My therapist kept asking me “So when are you going to deal with your dad’s death?” He is a father of similar age to mine and with grey hair and glasses that could have even been worn by my dad. Annoyed I said, “Sheldon, I’m not ready. It has only been a month ok!” I am still numb. I don’t want to look at pictures of my father. I think because I am afraid of what I will feel and at times even more afraid of what I won’t feel. When his face comes into my mind’s eye I quickly push it away. Picturing his face feels like staring at the sun – too much to handle and some how not good for me. Avoidance is the way for me to cope right now. Tears don’t come, anger doesn’t rise and sadness is fleeting. Denial feels like a warm blanket I can wrap tightly around me, it keeps my feelings in and also protects me from the feelings of those closest to me especially my kids.
My children had really only known my father as an ill man. They only knew him in a physically weak state. So very different then the memories that come to my mind of the strong man that could do just about anything. They didn’t have to watch as the diabetes that had been diagnosed in the early 90’s slowly and systematically stole pieces of his freedom; from his inability to walk to literally having toes and fingers amputated because of poor blood flow. His kidneys finally failed in 2004 as predicted years earlier by many doctors. They told him that if he didn’t start losing weight and begin exercising and only controlled his diabetes through insulin this was the only road ahead. So his map, which included too many fast-food restaurants and too much sugar, lead straight to kidney dialysis.

In between the many operations and concerns about falling due to neuropathy in his feet, all three of his daughters tried unsuccessfully to convince him to get healthy. Letters were written to him pleading to take better care of himself for the sake of his grandkids. Countless tears were shed and eyes were dramatically rolled as he popped candy into his diabetic mouth. Since my early 20’s I had been saying goodbye to my dad knowing that our time together was limited. Sadness, anger and fear became commonplace for me. Any call from my mother’s phone after 11:00pm would make my heart stop.

So when my dad died I thought I was prepared. Michael and I had also tried to prepare our kids for his death over the past couple of years. We talked openly about how Papa was sick and that his heart was tired and that he rode around in a cart because his legs didn’t work. Nothing prepares you for the death of a parent – nothing. My son was my father’s only grandson. He looks just like him, has his quick temper and his competitive streak. To be honest, this was always more important to me than it ever was to my father. I made it special for my son because I wanted it to be a source of strength for him to carry with him through his life. My wish is for Asher to feel unique and special because that is the truth. Whether acknowledged or not it is the reality.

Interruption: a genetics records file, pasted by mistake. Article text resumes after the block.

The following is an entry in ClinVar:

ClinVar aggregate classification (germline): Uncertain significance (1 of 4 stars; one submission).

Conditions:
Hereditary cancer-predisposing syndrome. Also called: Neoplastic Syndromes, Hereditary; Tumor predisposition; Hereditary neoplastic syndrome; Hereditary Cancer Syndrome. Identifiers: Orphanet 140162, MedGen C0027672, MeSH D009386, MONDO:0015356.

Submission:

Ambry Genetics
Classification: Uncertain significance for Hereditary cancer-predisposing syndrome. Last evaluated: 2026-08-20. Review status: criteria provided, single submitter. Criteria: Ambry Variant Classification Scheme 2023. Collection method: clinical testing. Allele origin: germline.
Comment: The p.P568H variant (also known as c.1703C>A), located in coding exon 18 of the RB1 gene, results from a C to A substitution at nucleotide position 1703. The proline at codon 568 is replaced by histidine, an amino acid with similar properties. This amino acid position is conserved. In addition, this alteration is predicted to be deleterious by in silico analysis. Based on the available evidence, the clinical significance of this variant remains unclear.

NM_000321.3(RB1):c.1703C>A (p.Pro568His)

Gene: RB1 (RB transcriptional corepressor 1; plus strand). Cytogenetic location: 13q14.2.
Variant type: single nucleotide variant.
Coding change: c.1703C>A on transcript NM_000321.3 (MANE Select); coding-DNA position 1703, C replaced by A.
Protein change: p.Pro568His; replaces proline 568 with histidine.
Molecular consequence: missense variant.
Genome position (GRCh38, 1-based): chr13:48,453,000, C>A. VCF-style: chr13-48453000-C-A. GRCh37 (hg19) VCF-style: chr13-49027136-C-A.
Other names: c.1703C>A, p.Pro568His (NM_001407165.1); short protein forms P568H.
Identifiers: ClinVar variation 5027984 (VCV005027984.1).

When we told Asher that Papa had died he burst into tears and said, “He taught me chess and now I will never play chess with him again.” Through sobbing tears and gasps of air he felt enough pain and loss for everyone in our family. Tova’s reaction was stunned silence. Her second reaction was concern for her big brother. Oh and anger came third. After hearing the news she stomped into her room and grabbed her piggy pillow. Yes it is a pig and a pillow. For those of you who are parents with kids under the age of 8 you know what I am talking about. It’s a pillow— it’s a pet— It’s a pillow pet! If you sang the tune then I am sure you too have spent $15.99 for this item. Anyway, she beat the living shit out of piggy pillow until she was exhausted which was about 2 1/2 minutes of straight punching right in front of all three us. Tova then burst into tears and ran into Michael’s arms, burying her head to hide her tears.

It was a month or so after my dad’s death and I am lying down with Asher as he is falling asleep. He begins to cry softly and says that he wishes papa hadn’t died and why couldn’t Uncle Gary die. He wanted to trade anyone he was less attached to in our family for my dad to be able to come back. This is the “bargaining” stage of grief and has nothing to do with liking or not liking my father’s brother. Sorry Uncle Gary if you read this!
As Asher is crying I realize that I haven’t cried at all since his funeral. Maybe this is why my therapist won’t get off my back about dealing with the loss of my Dad. The room is dark with just the yellowish glow of light peeking through Asher’s closet door to keep the boogieman away. I softly say, “Ash, Papa loved you so much. He is so proud of you and would want you to remember the happy times you had together even though he is gone and it hurts so much.” He just kept crying and saying, “but why mom, why did he have to die?”

“We hurt because we cared so much about Papa. You know Asher it has been hard for mommy to even cry and I think you are so brave to feel all of your feelings and just let them out. ” His room was quiet except for the random snot filled sniffle coming from his side of the bed. After a few minutes he said, “Mom I need a cup.” “Ash why do you need a cup? We’re in bed almost asleep.” He says emphatically, “With a lid.” I roll over and put my arm in snuggle position around his upper body. “What?” I say groggy and confused. He continues, “Mom, seriously, I need a cup to catch all my tears. We can put it into the freezer to keep it safe… every time I cry about stuff that matters to me I will catch my tears in that cup and when I die you, dad and Tova will be able to open my cup of tears and know what really mattered to me.”

Now I am stunned silent. Tears finally begin roll down my face.